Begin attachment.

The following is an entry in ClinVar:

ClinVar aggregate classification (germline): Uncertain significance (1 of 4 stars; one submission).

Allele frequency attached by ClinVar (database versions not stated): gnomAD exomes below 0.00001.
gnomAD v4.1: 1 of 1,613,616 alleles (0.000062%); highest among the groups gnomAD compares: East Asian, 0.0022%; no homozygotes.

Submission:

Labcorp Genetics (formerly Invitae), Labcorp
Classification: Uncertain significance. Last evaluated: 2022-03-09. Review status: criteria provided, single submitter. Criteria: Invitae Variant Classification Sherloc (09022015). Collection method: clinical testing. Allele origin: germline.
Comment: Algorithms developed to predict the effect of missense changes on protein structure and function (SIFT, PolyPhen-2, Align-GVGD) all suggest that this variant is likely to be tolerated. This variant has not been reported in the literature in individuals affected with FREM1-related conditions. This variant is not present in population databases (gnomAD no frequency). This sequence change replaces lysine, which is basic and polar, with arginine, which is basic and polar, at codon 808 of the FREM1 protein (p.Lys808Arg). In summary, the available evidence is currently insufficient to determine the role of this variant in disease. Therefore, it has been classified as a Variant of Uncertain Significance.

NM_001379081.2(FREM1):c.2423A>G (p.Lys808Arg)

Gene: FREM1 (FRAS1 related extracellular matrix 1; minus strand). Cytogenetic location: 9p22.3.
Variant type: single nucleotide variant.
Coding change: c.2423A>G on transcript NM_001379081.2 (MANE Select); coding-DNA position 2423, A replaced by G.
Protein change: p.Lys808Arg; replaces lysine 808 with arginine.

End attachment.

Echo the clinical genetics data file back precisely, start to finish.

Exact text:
The following is an entry in ClinVar:

ClinVar aggregate classification (germline): Uncertain significance (1 of 4 stars; one submission).

Allele frequency attached by ClinVar (database versions not stated): gnomAD exomes below 0.00001.
gnomAD v4.1: 1 of 1,613,616 alleles (0.000062%); highest among the groups gnomAD compares: East Asian, 0.0022%; no homozygotes.

Submission:

Labcorp Genetics (formerly Invitae), Labcorp
Classification: Uncertain significance. Last evaluated: 2022-03-09. Review status: criteria provided, single submitter. Criteria: Invitae Variant Classification Sherloc (09022015). Collection method: clinical testing. Allele origin: germline.
Comment: Algorithms developed to predict the effect of missense changes on protein structure and function (SIFT, PolyPhen-2, Align-GVGD) all suggest that this variant is likely to be tolerated. This variant has not been reported in the literature in individuals affected with FREM1-related conditions. This variant is not present in population databases (gnomAD no frequency). This sequence change replaces lysine, which is basic and polar, with arginine, which is basic and polar, at codon 808 of the FREM1 protein (p.Lys808Arg). In summary, the available evidence is currently insufficient to determine the role of this variant in disease. Therefore, it has been classified as a Variant of Uncertain Significance.

NM_001379081.2(FREM1):c.2423A>G (p.Lys808Arg)

Gene: FREM1 (FRAS1 related extracellular matrix 1; minus strand). Cytogenetic location: 9p22.3.
Variant type: single nucleotide variant.
Coding change: c.2423A>G on transcript NM_001379081.2 (MANE Select); coding-DNA position 2423, A replaced by G.
Protein change: p.Lys808Arg; replaces lysine 808 with arginine.